(Mr Johnston) If I could take your first point, I think we would have noticed in the early stages of the Stormont Assembly, that the Ministers in the devolved Government were setting about their tasks with an enthusiasm and industry which were quite impressive. In that devolved administration there were more Ministers than were involved in any form of direct rule, so we got more specific ministerial involvement in specific activities. There has not been much time to see results coming from it but the approach and the methodology and the accessibility of the Ministers, and their desire to have meetings with organisations such as with CBI and other business organisations, was extremely encouraging. So from that point of view, the suspension in itself will be bound to be detrimental to the progress that we have felt was being made.
  (Mr Smyth) On the concordat, up to now, we assume that there has been some agreement or consultation between the various parts of the United Kingdom, particularly with major investment projects. Certainly it would have made sense to avoid regions outbidding even other and competing with each other on a taxpayer's perspective. It is fair to say that grant rates have been reducing. We would like to see them continue to reduce. Some of the recent investments in Nortel earlier this week yesterday and in Fujitsu were down on 10 or 12 per cent. Obviously it is to focus on and to encourage people to come in on the fundamentals. That is going to be largely around the skills base, the R&D, etc, on the back of that. From our perspective, we are not going to be particularly clear on what liaison went on before, so what impact the current concordat will perhaps actually have.

  110. If we look at the Regional Development Agencies in England, and obviously Scotland and Wales with their devolved administrations, do you think that the competitiveness of those areas or regions of the United Kingdom is going to inhibit the flow of inward investment from Great Britain to Northern Ireland?
  (Mr Smyth) I do not think so. Having had eight weeks or so of the Assembly, anyone I have spoken to in the business community, their expectations have been by what we have seen or heard from Ministers. I believe we can really make things happen in Northern Ireland. I would agree that competition is going to increase from these RDA's, although it is probably unlikely that—obviously Scotland and Wales have fairly significant inward investment units which would compete with IDB. I was thinking of bringing in United States investment, where maybe we have some additional links in terms of the Irish connections. From Great Britain itself, most of those investments have been in the call centre areas. There has been competition all along in that area. I think in Northern Ireland the surveys have indicated that there would be a very low turnover, so I think the fundamentals are so good for Northern Ireland that no doubt there will be an increased element of competition.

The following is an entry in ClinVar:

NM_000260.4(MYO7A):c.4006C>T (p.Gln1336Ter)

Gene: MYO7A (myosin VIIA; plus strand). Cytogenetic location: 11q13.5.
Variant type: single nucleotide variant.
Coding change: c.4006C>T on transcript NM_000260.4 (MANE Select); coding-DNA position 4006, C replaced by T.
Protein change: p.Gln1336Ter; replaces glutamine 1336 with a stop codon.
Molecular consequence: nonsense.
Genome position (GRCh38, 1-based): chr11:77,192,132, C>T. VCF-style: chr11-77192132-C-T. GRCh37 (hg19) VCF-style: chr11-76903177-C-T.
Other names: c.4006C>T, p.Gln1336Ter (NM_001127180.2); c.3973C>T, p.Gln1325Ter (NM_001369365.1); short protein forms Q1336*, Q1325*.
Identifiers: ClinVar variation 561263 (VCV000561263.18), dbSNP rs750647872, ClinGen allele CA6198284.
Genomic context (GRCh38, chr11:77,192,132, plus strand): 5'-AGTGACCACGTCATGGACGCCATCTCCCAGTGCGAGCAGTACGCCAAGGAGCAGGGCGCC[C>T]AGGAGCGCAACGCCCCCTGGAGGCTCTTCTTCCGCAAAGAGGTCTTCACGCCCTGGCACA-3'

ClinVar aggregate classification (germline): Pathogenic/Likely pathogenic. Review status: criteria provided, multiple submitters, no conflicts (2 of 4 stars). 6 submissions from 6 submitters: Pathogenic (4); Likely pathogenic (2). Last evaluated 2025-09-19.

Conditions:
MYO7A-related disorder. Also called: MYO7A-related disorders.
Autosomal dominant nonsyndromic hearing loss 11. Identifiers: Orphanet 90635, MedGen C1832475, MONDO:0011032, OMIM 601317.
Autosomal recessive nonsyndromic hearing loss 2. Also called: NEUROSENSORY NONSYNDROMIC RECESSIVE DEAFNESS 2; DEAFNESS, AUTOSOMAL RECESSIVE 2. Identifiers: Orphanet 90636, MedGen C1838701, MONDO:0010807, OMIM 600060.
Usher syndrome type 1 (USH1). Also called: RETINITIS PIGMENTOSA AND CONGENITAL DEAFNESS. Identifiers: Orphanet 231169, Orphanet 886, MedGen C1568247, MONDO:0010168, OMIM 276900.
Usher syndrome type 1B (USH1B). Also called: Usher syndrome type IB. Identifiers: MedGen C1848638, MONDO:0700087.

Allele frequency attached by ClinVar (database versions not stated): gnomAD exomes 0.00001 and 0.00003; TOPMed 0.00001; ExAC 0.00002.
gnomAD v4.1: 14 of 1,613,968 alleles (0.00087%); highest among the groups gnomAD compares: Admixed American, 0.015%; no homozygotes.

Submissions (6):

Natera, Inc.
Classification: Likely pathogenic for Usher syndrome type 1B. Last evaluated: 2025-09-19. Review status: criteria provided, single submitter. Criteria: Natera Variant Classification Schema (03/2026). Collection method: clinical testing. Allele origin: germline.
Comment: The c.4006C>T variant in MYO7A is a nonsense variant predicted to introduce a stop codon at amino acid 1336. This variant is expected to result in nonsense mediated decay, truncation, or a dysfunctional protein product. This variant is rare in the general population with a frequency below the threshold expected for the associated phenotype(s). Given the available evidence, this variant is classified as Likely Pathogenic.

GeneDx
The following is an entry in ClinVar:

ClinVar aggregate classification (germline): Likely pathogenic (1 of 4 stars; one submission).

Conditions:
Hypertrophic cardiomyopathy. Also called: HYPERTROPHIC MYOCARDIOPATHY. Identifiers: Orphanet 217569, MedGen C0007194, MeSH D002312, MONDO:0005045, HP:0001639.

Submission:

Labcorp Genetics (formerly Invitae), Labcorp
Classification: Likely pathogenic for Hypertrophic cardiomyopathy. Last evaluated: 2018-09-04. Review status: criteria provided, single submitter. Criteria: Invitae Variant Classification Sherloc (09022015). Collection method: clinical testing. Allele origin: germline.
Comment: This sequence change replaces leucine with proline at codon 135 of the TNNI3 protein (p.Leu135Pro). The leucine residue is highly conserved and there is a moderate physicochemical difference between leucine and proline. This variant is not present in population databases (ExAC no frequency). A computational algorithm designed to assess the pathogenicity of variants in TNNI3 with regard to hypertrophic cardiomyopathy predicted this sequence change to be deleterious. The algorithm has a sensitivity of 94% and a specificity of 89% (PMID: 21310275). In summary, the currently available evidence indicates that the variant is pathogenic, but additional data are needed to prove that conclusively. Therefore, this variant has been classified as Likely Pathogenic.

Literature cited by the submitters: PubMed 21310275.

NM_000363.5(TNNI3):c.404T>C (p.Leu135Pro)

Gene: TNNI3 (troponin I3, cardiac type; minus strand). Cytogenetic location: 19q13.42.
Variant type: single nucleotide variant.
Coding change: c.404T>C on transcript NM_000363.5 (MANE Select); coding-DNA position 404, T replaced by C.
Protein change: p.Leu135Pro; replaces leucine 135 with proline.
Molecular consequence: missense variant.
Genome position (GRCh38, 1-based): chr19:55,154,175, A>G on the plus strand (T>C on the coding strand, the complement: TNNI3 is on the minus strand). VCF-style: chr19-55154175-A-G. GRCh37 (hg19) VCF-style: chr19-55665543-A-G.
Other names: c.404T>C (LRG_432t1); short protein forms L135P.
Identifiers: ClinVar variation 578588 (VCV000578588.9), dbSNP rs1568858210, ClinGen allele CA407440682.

111. Do you think that Government, whether it is direct or in devolution, needs to do more to provide for that competition? Is there more that you feel can be done to increase the competitiveness of packages offered by the IDB to inward investors, that may give Northern Ireland an edge over other regions in the United Kingdom?
  (Mr Smyth) In terms of competition, I think the feeling in Northern Ireland is that our biggest competitor, and this would probably be for the international investment—I said Great Britain would be for the Republic with its taxation regime, etc—that really our biggest concern is looking forward. That in 2003, the Republic is going to offer twelve and a half per cent Corporation Tax for every company in the Republic. We see their personal tax rates coming down. So you are getting a very attractive environment, plus being part of the euro, the lower interest rates. So that is where maybe the general concern would be on that area. In Northern Ireland, the package has to be attractive. One of the problems is that when we do comparisons in Great Britain there is sometimes a lack of transparency in this. We know that local authorities in England have bigger powers and can get involved in terms of property and various things. Certainly one or two companies said to me that they have invested in Great Britain rather than Northern Ireland because there was a more competitive package. But if you are getting down to individual plants, it is very difficult for us in terms of what packages are on offer.

  112. Has the political situation in Northern Ireland impacted on the long-term involvement in Northern Ireland of inward investors? Has this affected the character of businesses willing to invest, i.e. the kind of businesses that have been investing in terms of the sustainability of that investment? Do you think that has been impacted by the political situation and do you see that changing?